Last week, the Interactive Advertising Bureau (IAB) started telling publishers how to D.E.A.L. with the problem of adblocking.The IAB’s Publisher Ad Blocking Primer suggests a range of tactics, including “access denial”, in which adblockers are prevented from accessing content. Otherwise known as an adblock wall, denying access to adblockers can seem logical and fair. The reality is that this approach leads to a costly dead end for publishers.

Adblock walls are nothing new. US network giants CBS and NBC, European TV channels including ITV in the UK and Irish national broadcaster RTE, and video subscription services such as HULU have been using adblock walls for years.


Adblock users in their own words: what makes them tick?

We’re in the process of carrying out a series of surveys to get a better idea of why Internet users are resorting to adblockers in ever-increasing numbers. We expect the usual suspects to show up, but with adblocking rapidly becoming a mainstream phenomenon, we want to see whether the extensive media coverage and debate in 2015 has had any significant effect on how people think about adblocking. Are users more inclined to worry about privacy, have moral qualms about adblocking increased, or is it ultimately all about escaping from annoying ads?

Previous surveys have been included in our annual PageFair adblocking reports.


Advertisers Need to Learn from Climate Change

Climate change has made it clear to all but a few hardcore deniers that there are limits to what the Earth can endure. Centuries of wasting limited resources, polluting the environment and decades of ignoring mounting warning signs have led the human race to the point where it has to focus on long-term sustainability or eventually face a hostile future. The same is true of any ecosystem in which a delicate balance is required for all participants to thrive. After only a few decades, the Internet is already facing a similarly dire threat.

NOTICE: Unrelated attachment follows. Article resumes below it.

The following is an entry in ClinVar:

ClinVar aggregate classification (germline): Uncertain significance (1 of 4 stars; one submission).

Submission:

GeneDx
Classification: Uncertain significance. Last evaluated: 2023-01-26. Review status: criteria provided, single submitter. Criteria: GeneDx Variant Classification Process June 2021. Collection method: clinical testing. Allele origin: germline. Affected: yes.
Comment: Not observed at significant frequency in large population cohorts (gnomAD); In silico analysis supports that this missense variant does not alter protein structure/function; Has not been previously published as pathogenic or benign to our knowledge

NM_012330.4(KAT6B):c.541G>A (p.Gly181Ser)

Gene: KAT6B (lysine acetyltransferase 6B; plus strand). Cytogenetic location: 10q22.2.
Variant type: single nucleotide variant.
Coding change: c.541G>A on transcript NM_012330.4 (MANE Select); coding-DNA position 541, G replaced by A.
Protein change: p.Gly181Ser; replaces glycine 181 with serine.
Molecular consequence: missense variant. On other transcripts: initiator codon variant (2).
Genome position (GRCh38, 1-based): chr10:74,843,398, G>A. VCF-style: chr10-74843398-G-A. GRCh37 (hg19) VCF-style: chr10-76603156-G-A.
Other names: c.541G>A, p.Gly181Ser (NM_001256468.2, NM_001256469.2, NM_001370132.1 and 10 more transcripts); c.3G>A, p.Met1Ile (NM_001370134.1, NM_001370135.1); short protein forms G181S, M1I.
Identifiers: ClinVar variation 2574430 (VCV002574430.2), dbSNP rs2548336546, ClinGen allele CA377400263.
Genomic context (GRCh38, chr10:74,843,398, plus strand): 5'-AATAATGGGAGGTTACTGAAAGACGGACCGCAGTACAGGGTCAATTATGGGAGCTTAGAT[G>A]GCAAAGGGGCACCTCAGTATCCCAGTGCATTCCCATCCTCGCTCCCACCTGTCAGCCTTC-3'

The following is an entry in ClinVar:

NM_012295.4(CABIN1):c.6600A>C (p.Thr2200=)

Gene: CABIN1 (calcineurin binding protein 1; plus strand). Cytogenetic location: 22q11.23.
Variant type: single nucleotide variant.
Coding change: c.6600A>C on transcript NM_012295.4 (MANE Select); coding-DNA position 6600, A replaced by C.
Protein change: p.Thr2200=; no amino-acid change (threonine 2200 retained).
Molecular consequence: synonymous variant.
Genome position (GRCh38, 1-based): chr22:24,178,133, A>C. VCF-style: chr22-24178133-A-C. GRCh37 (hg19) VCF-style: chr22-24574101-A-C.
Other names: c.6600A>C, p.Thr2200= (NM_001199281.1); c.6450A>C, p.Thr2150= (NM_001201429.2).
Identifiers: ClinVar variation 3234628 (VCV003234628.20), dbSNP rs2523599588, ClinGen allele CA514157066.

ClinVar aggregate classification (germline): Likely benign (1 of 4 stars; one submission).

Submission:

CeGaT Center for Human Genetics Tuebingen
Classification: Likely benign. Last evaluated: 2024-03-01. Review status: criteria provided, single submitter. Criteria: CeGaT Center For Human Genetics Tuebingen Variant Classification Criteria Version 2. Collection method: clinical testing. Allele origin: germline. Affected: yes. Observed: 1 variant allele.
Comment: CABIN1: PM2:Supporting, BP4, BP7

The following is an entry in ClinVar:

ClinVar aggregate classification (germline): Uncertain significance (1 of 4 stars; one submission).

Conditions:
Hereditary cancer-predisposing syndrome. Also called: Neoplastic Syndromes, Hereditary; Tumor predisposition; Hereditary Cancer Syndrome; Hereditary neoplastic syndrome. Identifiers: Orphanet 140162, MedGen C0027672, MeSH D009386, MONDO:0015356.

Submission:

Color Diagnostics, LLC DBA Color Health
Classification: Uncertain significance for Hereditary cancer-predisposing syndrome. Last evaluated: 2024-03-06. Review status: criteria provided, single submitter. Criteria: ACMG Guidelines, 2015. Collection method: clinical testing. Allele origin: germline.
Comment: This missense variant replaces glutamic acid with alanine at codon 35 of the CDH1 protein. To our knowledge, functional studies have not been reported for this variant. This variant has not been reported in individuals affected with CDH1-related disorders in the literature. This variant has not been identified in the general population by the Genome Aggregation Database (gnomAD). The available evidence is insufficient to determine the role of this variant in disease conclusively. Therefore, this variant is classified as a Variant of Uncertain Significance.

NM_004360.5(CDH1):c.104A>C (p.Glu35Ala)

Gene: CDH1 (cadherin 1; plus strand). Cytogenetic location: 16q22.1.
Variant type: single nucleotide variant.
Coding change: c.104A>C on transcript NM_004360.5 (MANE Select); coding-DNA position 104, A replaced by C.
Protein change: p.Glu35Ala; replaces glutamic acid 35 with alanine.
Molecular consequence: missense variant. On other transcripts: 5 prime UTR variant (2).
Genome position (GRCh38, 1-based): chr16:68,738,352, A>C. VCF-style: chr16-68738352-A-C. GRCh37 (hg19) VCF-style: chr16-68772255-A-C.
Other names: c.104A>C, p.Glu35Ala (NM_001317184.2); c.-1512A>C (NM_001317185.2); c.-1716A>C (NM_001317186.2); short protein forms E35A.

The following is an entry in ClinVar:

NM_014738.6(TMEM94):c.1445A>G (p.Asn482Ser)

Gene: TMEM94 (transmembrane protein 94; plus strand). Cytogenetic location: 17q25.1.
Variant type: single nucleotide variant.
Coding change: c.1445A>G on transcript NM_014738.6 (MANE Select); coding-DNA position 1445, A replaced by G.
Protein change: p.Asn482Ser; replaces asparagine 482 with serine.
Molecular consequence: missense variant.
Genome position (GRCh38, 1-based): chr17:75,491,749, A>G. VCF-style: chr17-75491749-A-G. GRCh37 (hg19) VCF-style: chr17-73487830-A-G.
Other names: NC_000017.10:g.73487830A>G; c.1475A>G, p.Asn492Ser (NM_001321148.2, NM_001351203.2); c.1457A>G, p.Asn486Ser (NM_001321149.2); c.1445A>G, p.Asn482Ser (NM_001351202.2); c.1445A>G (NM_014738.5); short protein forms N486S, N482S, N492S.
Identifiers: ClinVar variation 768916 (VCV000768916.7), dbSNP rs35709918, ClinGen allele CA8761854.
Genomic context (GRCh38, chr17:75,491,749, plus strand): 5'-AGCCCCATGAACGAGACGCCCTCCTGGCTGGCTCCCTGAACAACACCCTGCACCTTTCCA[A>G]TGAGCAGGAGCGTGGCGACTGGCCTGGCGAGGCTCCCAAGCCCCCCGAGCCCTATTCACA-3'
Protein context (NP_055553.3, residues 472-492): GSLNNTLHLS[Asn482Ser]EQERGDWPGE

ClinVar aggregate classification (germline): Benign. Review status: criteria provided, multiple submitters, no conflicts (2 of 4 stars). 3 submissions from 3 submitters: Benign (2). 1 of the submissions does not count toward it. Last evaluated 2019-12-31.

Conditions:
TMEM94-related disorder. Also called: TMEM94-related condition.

Rising adblocking levels
Obsessed with clicks and impressions, the digital advertising industry has come to rely on methods that are inherently destructive to the ecosystem of the Internet.

The New York Times Announces Cuts To Newsroom Staff

Native ads are not the answer to ad blocking 

The tragedy of ad blocking is that it hurts worthy publishers. And in response some have sought refuge in so-called “native” advertising. But as this article describes, this approach is neither immune to ad blocking, nor – in many cases – respectful of the law.

New policy rules from the FTC will end talk of “native” advertising as a viable substitute for conventional ads.

“Native” ads are not immune from ad blocking 

22 February 2015 update:
A blog reader alerted PageFair that the “Women Inmates” feature is now displaying correctly on their browser when using an adblocker. We retested using Adblock Plus on Firefox OSX with the following results:

The T Brand Studio site remains broken
The Women Inmates feature is now displaying correctly

The view-ability of these pages may change as adblockers are updated to circumvent the publisher’s latest updates.

Teenage Adblockers

Ad block users are about to become a significant marketing opportunity

Users of ad block software are about to become – ironically – a very promising segment for marketers. To understand the importance of this emerging ad blocker segment, consider the emergence of the teenage consumer.

The emergence of the ‘teenager’

It was only at the end of the 19th century that the relatively new science of psychology began to identify adolescence as a discrete developmental stage in which children hovered for approximately ten years before becoming adults. Adolescence was seen as a period of “storm and stress” that was characterized by conflict with parents, mood disruptions, and risky behavior.